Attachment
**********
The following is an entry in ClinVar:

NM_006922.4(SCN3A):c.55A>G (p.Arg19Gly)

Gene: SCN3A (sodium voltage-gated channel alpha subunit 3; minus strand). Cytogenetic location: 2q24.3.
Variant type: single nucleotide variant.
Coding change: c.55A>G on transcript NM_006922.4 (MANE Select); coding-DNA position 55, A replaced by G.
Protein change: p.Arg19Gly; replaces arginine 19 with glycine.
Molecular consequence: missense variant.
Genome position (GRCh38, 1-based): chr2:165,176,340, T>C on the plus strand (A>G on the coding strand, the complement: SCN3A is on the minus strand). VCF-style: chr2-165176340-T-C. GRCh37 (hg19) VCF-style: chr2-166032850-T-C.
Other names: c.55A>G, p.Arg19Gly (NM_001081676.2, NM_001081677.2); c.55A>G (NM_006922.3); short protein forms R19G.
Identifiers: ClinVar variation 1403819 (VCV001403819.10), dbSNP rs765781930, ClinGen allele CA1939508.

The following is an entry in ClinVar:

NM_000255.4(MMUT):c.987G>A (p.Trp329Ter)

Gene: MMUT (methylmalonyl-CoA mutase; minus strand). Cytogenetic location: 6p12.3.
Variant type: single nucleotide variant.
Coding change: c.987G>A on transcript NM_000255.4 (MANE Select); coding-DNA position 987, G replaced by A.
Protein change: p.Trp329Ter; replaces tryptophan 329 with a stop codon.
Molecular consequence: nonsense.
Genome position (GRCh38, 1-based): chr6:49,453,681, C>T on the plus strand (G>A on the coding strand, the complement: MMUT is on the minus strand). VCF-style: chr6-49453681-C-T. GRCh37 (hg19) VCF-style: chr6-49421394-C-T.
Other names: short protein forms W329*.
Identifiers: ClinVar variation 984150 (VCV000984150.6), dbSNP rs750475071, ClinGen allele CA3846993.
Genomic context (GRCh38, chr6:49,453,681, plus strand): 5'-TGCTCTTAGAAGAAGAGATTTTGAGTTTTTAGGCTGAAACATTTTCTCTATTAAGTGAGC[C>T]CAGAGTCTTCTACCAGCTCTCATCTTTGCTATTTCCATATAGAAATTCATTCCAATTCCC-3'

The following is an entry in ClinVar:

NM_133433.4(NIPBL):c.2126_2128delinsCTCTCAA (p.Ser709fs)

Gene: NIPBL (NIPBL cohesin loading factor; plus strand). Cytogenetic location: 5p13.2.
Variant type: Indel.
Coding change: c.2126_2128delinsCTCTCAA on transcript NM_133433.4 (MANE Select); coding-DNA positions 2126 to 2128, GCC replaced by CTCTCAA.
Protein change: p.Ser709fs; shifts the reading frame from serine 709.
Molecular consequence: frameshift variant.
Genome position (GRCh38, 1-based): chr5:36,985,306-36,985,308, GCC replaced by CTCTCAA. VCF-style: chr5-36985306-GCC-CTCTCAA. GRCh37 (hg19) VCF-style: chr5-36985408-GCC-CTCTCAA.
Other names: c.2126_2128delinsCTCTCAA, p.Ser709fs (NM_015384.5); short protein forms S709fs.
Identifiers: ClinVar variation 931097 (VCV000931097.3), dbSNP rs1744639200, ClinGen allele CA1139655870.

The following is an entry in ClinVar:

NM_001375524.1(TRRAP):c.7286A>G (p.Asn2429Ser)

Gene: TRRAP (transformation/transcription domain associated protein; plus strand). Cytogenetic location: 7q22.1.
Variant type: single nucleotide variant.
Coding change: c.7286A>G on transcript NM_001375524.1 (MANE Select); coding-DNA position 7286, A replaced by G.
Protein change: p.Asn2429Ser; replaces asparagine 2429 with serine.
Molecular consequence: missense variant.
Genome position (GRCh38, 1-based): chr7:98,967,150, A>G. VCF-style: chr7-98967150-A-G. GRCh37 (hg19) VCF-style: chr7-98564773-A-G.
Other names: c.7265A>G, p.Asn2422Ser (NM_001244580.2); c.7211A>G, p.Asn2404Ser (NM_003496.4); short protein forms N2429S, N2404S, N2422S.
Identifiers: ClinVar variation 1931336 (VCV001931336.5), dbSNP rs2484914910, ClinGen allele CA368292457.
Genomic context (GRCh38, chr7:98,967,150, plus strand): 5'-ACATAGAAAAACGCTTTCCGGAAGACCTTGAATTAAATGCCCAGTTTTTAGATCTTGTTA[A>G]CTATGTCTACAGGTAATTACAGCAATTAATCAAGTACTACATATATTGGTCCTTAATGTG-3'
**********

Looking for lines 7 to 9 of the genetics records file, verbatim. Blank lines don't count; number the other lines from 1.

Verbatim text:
Molecular consequence: missense variant.
Genome position (GRCh38, 1-based): chr2:165,176,340, T>C on the plus strand (A>G on the coding strand, the complement: SCN3A is on the minus strand). VCF-style: chr2-165176340-T-C. GRCh37 (hg19) VCF-style: chr2-166032850-T-C.
Other names: c.55A>G, p.Arg19Gly (NM_001081676.2, NM_001081677.2); c.55A>G (NM_006922.3); short protein forms R19G.